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Study: Companies rated 3.5 to 4.5 stars generate the highest revenue

A study suggests a correlation between the online valuation of companies and their revenues. Interestingly enough, the most successful ones were not those with a five-star rating.

Study: Companies rated 3.5 to 4.5 stars generate the highest revenue

Wednesday August 28, 2019,

2 min Read

It's no secret that reviews play a role in the success or failure of companies. For example, Google uses reviews as ranking factors for local search.

However, there have been few studies on the relationship between such valuations and corporate earnings. Exactly this connection has now been investigated by the SaaS provider Womply . It looked at more than 200,000 small businesses across the US, across all states and across many industries, including restaurants, retailers, and more.

This resulted in the following findings:

  • Companies that register business listings on different websites earn 58 percent more revenue
  • Companies that respond to reviews generate around 35 percent more revenue
  • Companies rated between 3.5 and 4.5 stars earn more than companies with lower and higher ratings
  • Companies with more reviews than average generate 54 percent more revenue

Signing up for business listings on sites like Google My Business has increased revenue, according to the study: no surprise. Such entries increase the visibility of local searches, leading to more potential customers.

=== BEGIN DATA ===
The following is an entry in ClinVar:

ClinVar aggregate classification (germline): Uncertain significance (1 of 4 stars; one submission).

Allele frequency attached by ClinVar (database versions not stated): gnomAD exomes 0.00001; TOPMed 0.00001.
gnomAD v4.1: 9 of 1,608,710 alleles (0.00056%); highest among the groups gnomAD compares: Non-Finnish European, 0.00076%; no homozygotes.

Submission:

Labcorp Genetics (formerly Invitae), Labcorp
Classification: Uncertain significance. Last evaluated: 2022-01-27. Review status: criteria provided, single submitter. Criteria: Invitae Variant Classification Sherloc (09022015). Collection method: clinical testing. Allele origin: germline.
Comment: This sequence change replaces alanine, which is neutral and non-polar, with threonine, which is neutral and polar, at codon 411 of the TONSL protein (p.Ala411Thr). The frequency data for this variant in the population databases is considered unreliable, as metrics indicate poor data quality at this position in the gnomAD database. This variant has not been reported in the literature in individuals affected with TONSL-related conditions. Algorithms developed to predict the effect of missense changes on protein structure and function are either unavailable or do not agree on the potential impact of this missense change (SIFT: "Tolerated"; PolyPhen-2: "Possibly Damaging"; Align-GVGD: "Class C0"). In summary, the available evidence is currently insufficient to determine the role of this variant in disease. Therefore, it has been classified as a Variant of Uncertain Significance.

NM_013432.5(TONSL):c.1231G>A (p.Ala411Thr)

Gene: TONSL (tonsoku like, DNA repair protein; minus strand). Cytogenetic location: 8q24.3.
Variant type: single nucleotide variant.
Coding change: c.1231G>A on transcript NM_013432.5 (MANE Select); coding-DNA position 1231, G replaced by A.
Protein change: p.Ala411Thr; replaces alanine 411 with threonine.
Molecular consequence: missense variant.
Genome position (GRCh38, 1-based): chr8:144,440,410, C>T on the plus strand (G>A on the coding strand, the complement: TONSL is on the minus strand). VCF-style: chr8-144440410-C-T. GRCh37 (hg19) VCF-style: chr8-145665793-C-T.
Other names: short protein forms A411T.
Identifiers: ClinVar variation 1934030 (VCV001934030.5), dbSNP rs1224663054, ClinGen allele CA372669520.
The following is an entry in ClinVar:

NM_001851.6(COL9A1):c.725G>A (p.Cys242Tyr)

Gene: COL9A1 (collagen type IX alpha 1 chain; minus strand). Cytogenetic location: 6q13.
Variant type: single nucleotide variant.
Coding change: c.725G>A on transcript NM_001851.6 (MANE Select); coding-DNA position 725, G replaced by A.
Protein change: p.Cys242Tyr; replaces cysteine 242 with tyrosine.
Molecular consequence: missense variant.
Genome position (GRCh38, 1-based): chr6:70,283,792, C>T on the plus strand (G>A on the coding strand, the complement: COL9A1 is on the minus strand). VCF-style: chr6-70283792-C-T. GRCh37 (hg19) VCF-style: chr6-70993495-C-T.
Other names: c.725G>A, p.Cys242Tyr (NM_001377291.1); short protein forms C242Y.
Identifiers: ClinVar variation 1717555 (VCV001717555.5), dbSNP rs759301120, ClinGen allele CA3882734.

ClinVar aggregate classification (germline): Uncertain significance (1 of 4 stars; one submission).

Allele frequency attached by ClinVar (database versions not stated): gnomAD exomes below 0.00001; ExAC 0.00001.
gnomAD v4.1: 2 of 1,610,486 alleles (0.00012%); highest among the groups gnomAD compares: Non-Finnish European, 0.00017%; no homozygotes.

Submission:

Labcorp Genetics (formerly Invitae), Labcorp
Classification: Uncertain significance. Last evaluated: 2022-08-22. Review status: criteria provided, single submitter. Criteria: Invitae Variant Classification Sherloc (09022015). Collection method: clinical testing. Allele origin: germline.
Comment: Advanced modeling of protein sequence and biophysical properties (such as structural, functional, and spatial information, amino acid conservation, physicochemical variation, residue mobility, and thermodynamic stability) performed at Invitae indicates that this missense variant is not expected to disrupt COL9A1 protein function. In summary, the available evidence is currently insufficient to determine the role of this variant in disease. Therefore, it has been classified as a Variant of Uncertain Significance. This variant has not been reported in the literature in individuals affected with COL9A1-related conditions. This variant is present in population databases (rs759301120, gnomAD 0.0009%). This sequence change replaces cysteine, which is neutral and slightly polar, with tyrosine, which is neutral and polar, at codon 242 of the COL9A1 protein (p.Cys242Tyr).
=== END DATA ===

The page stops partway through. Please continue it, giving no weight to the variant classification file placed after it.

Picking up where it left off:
Answering reviews is also a good idea. Customers whose feedback is taken seriously, feel they are taken seriously and write a better service to that company.

What is interesting is the fact that it is not the companies with the best ratings who generate the most revenue. Those who move in the upper segment without reaching the top are the most successful, according to the study. But why are ratings between 3.5 and 4.5 stars more appealing to customers? 

One possible explanation is that such reviews are perceived as more authentic. Smooth five-star ratings raise the suspicion that something could be wrong here. In addition, the level of the rating is also related to the number of ratings: Companies rated between 3.5 and 4.5 stars are usually more scores than those rated smoothly at 5 stars.

Even if no causalities are shown in this study, but only correlations, interesting approaches can be derived. For example, companies should sign up for sites like Google My Business and respond to reviews whenever possible. Just ratings below the 5 stars should be welcomed and seen as a possibility to make improvements.